Catcher Blocking Drills | FUN blocking drill from Major League catcher [video]

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This drill is a way to add some energy and fun into your catcher blocking drills.

In the video: Major League catcher and 2013 World Series champion Ryan Lavarnway demonstrates how making your catcher blocking drills measurable and competitive can bring a new spark to your catcher practices

(BONUS BELOW)

Catcher Blocking Drills and *Proper Blocking Technique*

A note from Major League catcher Ryan Lavarnway

Catcher blocking drills for fun practice

“There was a time during my early years as a catcher with the Red Sox I was considered a defensive liability (I was originally drafted more for my hitting than for my catching skills).

I knew I needed to get better fast… or be out of baseball forever.

So, with passion and a fire to accomplish that goal, that’s what I set out to do.  A few years later, things had changed dramatically for me. In fact, I was instead labeled the Red Sox top defensive prospect by Baseball America.

My growth as a catcher involved a lot a learning, and one major aspect boils down to having control of the bases.

Here’s the bottom line guys…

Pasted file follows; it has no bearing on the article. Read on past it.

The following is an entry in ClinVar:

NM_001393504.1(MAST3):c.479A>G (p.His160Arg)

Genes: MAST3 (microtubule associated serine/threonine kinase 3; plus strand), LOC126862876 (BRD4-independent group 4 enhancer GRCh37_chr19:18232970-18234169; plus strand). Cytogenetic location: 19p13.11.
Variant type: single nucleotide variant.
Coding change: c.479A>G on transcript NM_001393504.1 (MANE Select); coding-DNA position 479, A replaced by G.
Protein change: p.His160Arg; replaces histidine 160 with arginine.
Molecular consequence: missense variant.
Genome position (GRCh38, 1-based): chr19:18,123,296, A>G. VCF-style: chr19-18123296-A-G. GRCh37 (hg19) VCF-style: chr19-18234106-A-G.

If you can’t block well, you can’t control the bases!

And catcher blocking drills (like the one in the video above) are only helpful if you know how to block the baseball the CORRECT way.

That’s why I put together this checklist for “Perfect Blocking Form.
A 7 year old can master these 8 points, but unfortunately, there are college and pro guys out there who are sloppy and consistently get these things wrong.

It’s costing runs.

It’s allowing injuries.

It costs catchers the respect of their teammates…

…and it’s a confidence killer.

There’s no excuse for getting these 8 things wrong.

Ready for the good news?

There are simple changes to catcher blocking technique that can yield instant results.  It doesn’t take a sudden change of athletic ability.  It just takes a few tweaks to your form, and you’ll see improvement right away.”

No longer will you have holes that ball squeaks through.  No longer will you be blocking only to chase the ball 10 feet down the baseline.  You can feel confident knowing how to protect your body from harm and in your ability to keep the baseball close enough to make any baserunner think long and hard before trying to advance.

This one skill can save or lose baseball games.  This one skill can make you the schmuck or the hero of a baseball game.